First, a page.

Cats and dogs have tended to rule as top pets, but people keep allsorts, including some creatures usually thought of as farm animals, like pigs and chickens, or seen as vermin, like rats. Living with pets and treating them well means being practical, and understanding your pet’s needs. Indoor cats are in no doubt that it’s our job to entertain them. People with dogs in the UK have to be inventive to cope with less space for walking, and letting dogs have a good run. We’ve learnt more about some species from living with them and watching them. Pet chicken owners know each hen has her personality, which she’s able to express in different ways from intensively farmed hens. Rabbits have become more interesting, now more live outside hutches and are able to explore inside human ‘burrows’.
Why do people keep pets?
It’s maybe difficult to understand affection for a pet spider, but liking rabbits is easier to understand, when they aren’t chomping your vegetables. Cats and dogs want to interact with us, dogs more than cats, but fish aren’t usually bothered. We have some pets just because we like watching them. There are also fashionable and unfashionable pets. Many authors mention the rise of pet cat, dog and rabbit breeds in Victorian times, when posh folk wanted status symbols. Today, ‘designer dog breeds’ reflect the power of fashion.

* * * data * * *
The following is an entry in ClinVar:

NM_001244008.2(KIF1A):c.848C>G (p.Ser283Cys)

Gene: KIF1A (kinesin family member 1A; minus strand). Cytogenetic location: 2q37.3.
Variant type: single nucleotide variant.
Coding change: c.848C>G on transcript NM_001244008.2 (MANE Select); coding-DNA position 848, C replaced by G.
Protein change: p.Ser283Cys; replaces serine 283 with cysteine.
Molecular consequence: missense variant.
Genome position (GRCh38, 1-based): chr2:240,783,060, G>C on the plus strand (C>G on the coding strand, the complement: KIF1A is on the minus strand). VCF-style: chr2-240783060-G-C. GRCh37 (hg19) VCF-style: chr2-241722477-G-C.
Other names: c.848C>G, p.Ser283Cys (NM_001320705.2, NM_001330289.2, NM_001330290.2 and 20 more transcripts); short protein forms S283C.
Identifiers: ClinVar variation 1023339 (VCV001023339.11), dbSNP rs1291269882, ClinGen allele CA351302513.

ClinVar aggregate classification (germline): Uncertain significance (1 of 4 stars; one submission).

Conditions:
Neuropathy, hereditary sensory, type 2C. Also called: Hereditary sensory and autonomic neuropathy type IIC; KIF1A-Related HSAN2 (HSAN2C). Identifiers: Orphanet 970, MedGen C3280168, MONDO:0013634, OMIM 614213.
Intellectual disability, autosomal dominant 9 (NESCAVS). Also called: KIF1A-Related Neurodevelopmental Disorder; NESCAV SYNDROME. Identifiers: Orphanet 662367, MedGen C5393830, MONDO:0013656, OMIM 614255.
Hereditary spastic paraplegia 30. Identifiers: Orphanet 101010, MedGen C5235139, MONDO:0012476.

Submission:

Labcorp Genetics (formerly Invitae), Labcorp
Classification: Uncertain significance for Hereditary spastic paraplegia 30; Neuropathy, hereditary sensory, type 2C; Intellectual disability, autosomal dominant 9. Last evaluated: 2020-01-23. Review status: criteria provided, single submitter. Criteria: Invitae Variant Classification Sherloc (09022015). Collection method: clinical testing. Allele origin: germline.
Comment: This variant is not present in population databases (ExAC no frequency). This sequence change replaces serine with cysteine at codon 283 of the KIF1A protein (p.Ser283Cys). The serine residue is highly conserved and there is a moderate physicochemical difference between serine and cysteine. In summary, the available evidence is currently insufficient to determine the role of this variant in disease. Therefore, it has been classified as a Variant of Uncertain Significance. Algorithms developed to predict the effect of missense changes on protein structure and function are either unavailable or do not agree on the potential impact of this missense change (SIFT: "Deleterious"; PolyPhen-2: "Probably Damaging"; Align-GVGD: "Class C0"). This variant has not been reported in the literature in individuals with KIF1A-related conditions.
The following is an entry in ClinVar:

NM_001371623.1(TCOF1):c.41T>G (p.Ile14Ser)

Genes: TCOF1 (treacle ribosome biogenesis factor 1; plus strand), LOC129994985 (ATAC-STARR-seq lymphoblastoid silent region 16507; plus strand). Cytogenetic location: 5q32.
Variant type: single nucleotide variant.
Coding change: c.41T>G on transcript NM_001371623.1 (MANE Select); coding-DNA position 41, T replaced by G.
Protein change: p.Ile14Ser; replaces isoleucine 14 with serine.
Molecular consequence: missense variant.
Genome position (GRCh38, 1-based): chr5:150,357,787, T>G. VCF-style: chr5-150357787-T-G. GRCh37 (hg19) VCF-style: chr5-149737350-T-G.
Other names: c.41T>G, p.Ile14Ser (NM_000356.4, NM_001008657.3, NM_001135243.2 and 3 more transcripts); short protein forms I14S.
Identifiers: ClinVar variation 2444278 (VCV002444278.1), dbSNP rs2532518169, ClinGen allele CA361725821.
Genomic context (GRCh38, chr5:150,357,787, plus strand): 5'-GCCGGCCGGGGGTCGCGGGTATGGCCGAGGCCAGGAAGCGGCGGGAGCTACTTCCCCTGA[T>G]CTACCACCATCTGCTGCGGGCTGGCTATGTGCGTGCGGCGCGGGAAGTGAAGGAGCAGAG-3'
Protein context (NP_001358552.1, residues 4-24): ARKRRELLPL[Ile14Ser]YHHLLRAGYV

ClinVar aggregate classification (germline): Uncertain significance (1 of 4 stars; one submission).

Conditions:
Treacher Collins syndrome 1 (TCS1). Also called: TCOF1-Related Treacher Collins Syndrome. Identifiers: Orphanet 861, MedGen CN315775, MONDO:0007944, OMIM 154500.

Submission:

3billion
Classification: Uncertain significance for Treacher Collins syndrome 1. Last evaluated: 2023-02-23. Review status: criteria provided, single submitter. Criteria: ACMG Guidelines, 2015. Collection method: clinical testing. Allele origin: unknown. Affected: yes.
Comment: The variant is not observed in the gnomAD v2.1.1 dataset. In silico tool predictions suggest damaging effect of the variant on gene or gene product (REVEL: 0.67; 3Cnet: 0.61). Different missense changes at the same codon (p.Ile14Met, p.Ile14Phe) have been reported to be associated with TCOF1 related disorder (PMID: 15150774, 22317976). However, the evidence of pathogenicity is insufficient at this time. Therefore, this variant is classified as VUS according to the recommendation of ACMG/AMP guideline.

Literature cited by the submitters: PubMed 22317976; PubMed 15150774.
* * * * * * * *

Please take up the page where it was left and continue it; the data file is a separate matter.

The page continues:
What is a pet?
Roughly speaking, they’re animals whose company we enjoy, for their personalities, looks, and the little ways in which they can surprise us. It’s not always clear cut whether animals are pets, though. Both pet chicken owners and people with small backyard flocks can enjoy watching their chickens and getting to know them. Sometimes people feed and try to care for feral animals, like stray cats and dogs. We even encourage wild visitors to our gardens, like wild birds and hedgehogs. So keeping pets is part of a human trait of wanting to get to know non-human animals, and to be kind to those we feel a bond with.